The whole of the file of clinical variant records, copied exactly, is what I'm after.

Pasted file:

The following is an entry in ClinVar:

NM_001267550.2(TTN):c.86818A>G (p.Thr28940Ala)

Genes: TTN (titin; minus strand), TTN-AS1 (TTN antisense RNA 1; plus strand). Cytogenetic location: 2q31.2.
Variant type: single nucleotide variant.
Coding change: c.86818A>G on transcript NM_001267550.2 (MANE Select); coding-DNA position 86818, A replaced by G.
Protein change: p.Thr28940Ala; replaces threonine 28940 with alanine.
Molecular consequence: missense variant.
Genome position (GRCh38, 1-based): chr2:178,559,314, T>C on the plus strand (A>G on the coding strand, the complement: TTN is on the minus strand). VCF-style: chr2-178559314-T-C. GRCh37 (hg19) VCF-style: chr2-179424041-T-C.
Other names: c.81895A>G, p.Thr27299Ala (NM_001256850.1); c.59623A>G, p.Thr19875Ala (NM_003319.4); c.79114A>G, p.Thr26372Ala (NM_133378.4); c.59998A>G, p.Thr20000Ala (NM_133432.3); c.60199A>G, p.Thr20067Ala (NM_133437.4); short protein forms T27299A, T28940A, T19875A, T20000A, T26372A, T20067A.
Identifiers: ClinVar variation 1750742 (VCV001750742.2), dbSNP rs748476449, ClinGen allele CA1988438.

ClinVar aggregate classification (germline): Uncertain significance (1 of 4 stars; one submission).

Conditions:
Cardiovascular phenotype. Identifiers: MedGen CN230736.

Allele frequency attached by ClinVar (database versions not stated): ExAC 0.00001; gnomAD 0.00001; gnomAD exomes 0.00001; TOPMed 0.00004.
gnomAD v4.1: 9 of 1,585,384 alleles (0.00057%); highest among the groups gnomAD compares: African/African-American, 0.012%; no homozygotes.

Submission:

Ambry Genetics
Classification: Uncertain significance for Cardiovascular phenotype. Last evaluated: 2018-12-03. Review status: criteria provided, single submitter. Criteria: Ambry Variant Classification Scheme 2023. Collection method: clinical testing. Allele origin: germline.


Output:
The following is an entry in ClinVar:

NM_001267550.2(TTN):c.86818A>G (p.Thr28940Ala)

Genes: TTN (titin; minus strand), TTN-AS1 (TTN antisense RNA 1; plus strand). Cytogenetic location: 2q31.2.
Variant type: single nucleotide variant.
Coding change: c.86818A>G on transcript NM_001267550.2 (MANE Select); coding-DNA position 86818, A replaced by G.
Protein change: p.Thr28940Ala; replaces threonine 28940 with alanine.
Molecular consequence: missense variant.
Genome position (GRCh38, 1-based): chr2:178,559,314, T>C on the plus strand (A>G on the coding strand, the complement: TTN is on the minus strand). VCF-style: chr2-178559314-T-C. GRCh37 (hg19) VCF-style: chr2-179424041-T-C.
Other names: c.81895A>G, p.Thr27299Ala (NM_001256850.1); c.59623A>G, p.Thr19875Ala (NM_003319.4); c.79114A>G, p.Thr26372Ala (NM_133378.4); c.59998A>G, p.Thr20000Ala (NM_133432.3); c.60199A>G, p.Thr20067Ala (NM_133437.4); short protein forms T27299A, T28940A, T19875A, T20000A, T26372A, T20067A.
Identifiers: ClinVar variation 1750742 (VCV001750742.2), dbSNP rs748476449, ClinGen allele CA1988438.

ClinVar aggregate classification (germline): Uncertain significance (1 of 4 stars; one submission).

Conditions:
Cardiovascular phenotype. Identifiers: MedGen CN230736.

Allele frequency attached by ClinVar (database versions not stated): ExAC 0.00001; gnomAD 0.00001; gnomAD exomes 0.00001; TOPMed 0.00004.
gnomAD v4.1: 9 of 1,585,384 alleles (0.00057%); highest among the groups gnomAD compares: African/African-American, 0.012%; no homozygotes.

Submission:

Ambry Genetics
Classification: Uncertain significance for Cardiovascular phenotype. Last evaluated: 2018-12-03. Review status: criteria provided, single submitter. Criteria: Ambry Variant Classification Scheme 2023. Collection method: clinical testing. Allele origin: germline.